Cedric Alexander joined a survivor of the Virginia Tech shooting, a certified firearms instructor and a gun industry lobbyist in the discussion with Biden for MSNBC's "Morning Joe" program.

Alexander, who began working as police chief in Georgia's third-biggest county on April 1, said it was his law enforcement background that led him to back gun control advocates' push for background checks -- "low-hanging fruit we should all agree can and should be done" -- and support the safety training advocated by gun rights groups. "Ninety-nine percent of gun owners are responsible," he told The Atlanta Journal-Constitution in an interview.

But it was his doctorate in clinical psychology and experience in counseling that prompted an idea that he said had Biden nodding in agreement.

"Most importantly, we need more funding for local communities to tackle mental health issues," Alexander told the AJC. "Finding a way to identify people with mental health conditions, and getting them help, is something we can see would have made a difference in many cases."

The TV program was taped Wednesday afternoon, just hours before a bipartisan group of U.S. senators announced a compromise on background checks, expected to clear the way for proposals expected to soon come up for a vote.

The discussion will air on "Morning Joe" on MSNBC between 6 and 9 a.m. Thursday.


BRIEF: 20 pounds of pot found in Augusta bus station arrest

AUGUSTA — A South Carolina man is facing charges after police caught him trafficking about 20 pounds of marijuana on a Greyhound bus.

According to a Richmond County Sheriff's Office incident report, police received a tip Tuesday that "a quantity of marijuana" would be coming through the city by Greyhound.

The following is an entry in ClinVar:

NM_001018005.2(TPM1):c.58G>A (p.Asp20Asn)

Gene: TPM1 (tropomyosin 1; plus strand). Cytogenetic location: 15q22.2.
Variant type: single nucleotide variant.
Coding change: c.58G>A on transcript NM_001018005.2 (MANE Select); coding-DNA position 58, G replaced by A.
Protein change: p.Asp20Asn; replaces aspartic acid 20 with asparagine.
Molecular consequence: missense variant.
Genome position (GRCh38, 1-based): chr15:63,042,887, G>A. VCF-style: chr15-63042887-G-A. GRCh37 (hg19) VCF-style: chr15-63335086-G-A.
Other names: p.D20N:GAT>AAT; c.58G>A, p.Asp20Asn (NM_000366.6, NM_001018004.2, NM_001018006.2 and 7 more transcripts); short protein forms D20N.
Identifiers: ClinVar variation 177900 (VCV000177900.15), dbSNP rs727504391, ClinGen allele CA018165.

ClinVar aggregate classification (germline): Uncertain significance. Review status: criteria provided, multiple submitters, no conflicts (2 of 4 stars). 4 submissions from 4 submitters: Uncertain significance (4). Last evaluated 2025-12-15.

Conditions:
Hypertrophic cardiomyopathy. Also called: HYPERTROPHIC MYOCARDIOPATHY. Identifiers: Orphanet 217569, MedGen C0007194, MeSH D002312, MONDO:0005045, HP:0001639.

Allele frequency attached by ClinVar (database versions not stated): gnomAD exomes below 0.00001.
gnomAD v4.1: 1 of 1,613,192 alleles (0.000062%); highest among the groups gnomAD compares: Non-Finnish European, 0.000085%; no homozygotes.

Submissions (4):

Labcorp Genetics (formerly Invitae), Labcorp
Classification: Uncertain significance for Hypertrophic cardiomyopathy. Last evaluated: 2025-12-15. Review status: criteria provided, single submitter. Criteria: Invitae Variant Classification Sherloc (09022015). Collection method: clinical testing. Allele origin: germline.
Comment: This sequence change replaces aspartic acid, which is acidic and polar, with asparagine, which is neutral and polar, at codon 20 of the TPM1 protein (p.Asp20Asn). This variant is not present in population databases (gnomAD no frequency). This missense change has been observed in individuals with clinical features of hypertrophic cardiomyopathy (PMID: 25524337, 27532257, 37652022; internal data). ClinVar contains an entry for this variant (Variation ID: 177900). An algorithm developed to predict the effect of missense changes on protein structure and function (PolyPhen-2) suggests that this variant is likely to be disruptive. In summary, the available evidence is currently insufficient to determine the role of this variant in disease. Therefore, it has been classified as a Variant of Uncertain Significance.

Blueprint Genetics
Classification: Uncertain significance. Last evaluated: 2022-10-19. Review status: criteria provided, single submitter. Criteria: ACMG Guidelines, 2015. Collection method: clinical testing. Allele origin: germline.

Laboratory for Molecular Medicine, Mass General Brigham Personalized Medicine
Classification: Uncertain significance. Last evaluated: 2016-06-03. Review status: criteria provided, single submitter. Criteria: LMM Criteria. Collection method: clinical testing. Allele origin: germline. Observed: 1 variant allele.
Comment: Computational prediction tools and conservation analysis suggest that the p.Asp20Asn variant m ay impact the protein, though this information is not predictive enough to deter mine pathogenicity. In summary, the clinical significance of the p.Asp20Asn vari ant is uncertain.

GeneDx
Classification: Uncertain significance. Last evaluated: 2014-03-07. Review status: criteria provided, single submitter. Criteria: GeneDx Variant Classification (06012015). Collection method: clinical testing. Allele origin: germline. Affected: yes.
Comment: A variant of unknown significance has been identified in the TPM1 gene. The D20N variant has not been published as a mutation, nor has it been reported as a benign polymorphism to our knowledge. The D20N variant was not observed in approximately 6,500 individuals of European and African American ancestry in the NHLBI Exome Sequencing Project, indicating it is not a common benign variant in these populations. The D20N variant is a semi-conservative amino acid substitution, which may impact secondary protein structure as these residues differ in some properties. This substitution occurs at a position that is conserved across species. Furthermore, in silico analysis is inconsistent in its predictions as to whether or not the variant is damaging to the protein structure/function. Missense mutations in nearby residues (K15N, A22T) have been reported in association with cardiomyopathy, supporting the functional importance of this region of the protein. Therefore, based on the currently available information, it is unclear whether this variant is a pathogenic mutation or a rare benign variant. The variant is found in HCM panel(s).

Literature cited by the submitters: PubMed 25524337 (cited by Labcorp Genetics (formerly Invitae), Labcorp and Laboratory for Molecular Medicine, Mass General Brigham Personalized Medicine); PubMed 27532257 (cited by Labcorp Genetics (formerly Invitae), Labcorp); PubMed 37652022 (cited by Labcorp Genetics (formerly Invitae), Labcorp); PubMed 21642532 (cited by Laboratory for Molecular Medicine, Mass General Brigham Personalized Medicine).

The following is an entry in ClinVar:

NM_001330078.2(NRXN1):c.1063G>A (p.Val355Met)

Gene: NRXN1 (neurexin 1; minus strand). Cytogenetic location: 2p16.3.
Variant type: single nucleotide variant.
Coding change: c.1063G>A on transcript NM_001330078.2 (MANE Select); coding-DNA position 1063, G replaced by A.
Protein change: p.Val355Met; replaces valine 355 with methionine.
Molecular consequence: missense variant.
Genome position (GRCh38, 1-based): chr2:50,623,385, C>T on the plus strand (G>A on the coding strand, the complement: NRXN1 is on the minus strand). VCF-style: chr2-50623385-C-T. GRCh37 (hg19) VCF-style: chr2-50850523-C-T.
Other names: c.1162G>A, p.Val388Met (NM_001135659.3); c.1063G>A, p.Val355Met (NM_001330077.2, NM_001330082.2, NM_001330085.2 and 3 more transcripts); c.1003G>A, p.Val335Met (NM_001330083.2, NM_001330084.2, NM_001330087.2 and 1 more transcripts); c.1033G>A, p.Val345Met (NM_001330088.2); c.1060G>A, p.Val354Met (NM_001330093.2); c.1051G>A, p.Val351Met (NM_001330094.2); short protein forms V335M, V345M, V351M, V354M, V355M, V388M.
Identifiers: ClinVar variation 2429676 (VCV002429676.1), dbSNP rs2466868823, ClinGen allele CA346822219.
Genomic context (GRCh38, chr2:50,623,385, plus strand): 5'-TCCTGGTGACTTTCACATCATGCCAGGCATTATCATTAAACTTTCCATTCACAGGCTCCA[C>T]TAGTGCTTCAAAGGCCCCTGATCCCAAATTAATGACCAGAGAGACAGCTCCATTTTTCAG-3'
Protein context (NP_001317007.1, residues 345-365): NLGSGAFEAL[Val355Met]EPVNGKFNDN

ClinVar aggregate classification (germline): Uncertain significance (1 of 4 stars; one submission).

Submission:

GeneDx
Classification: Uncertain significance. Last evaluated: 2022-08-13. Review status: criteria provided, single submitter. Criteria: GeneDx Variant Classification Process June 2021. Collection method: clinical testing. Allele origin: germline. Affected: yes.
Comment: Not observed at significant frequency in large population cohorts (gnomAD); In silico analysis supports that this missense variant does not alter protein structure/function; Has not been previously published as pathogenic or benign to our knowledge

Police met the 317 bus at the Greene Street terminal about 11 p.m. and requested the driver and passenger's cooperation while a drug dog conducted an open air sniff on the bus.

The dog led police to the baggage of Charles Edward Smith Jr., who told police he was in possession of marijuana.

Smith, 28, of Hemingway, S.C., was escorted from the bus, but then fled from officers while handcuffed. Police engaged in a brief altercation with the suspect before regaining control.

Police located two bundles of about 20 pounds of marijuana in Smith's luggage.

Smith was booked into the Richmond County jail on charges of trafficking marijuana and obstruction of a law enforcement officer.


BRIEF: Tenn. man arrested at Augusta National

AUGUSTA — Sheriff's deputies arrested a Tennessee man Wednesday at Augusta National Golf Club when he refused to leave after challenging Masters Tournament patrons.

According to a police statement, Larry Patrick Craft, 52, of Lyles, Tenn., was repeatedly advised by deputies to not enter the Augusta National Wednesday morning after he demonstrated aggressive behavior toward patrons about their religious beliefs based on how they were dressed. Police did not provide specifics on that behavior or his comments.

Around 1 p.m., they said, Craft entered the property and became argumentative with deputies, saying he was "not going to leave."

Police said Craft resisted and deputies forced him to the ground and placed him under arrest. He was in the Richmond County jail Thursday on counts of obstruction of a law enforcement officer and criminal trespass.